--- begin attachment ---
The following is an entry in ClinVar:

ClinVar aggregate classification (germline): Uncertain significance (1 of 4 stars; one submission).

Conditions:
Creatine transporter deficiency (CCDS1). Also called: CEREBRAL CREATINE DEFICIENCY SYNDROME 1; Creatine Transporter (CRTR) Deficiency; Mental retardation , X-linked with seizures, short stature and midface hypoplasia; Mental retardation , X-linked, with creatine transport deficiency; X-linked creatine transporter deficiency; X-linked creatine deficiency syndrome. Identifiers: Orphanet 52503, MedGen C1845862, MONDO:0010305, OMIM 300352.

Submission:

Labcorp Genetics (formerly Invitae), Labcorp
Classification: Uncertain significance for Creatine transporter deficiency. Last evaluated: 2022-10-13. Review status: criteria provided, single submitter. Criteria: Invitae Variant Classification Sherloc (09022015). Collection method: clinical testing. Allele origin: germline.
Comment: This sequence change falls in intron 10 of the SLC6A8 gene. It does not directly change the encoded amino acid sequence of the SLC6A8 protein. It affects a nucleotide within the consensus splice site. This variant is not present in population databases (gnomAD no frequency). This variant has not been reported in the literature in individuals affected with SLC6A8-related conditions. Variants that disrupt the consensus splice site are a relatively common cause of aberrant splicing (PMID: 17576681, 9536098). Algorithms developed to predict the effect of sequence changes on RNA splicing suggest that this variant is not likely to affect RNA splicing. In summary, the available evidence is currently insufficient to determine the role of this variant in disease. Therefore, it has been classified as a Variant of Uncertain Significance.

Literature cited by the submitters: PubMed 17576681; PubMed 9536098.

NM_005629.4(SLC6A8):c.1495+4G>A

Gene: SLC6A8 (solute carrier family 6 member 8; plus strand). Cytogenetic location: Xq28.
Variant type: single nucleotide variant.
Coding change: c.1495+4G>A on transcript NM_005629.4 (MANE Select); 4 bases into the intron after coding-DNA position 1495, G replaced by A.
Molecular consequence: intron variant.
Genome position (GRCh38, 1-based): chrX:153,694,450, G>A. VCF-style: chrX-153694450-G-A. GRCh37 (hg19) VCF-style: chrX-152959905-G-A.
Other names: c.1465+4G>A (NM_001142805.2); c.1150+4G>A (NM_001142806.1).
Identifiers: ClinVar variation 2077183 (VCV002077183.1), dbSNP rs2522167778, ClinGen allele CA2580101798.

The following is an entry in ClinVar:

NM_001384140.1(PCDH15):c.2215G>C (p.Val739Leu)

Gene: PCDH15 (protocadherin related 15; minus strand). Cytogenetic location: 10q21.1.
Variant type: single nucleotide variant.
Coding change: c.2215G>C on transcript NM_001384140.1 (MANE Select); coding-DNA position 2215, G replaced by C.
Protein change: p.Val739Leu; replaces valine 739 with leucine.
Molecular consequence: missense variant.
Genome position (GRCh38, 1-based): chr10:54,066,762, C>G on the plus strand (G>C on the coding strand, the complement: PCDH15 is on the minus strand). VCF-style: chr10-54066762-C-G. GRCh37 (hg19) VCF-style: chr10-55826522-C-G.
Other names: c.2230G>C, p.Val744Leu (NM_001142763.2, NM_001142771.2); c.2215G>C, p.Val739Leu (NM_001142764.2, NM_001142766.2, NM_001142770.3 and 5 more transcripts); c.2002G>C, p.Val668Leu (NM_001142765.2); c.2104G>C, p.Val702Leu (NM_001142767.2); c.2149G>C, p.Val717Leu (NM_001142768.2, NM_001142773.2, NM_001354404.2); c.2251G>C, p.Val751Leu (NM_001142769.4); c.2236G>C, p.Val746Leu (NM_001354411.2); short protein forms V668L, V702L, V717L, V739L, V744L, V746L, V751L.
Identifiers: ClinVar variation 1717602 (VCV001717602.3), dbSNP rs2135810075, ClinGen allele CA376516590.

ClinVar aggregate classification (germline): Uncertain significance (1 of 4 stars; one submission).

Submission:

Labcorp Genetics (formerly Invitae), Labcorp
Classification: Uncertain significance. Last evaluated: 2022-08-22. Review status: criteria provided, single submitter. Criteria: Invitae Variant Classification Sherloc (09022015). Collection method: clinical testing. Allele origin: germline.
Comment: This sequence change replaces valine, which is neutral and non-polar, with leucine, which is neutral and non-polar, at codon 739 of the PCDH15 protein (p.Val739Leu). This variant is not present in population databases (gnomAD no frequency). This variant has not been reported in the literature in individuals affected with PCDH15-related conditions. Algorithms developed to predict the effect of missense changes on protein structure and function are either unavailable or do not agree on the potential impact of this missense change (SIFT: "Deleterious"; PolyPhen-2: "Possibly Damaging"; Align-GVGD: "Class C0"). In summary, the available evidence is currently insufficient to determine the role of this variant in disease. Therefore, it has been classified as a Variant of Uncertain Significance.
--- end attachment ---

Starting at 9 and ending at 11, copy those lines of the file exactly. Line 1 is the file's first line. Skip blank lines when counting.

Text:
Literature cited by the submitters: PubMed 17576681; PubMed 9536098.

NM_005629.4(SLC6A8):c.1495+4G>A

Gene: SLC6A8 (solute carrier family 6 member 8; plus strand). Cytogenetic location: Xq28.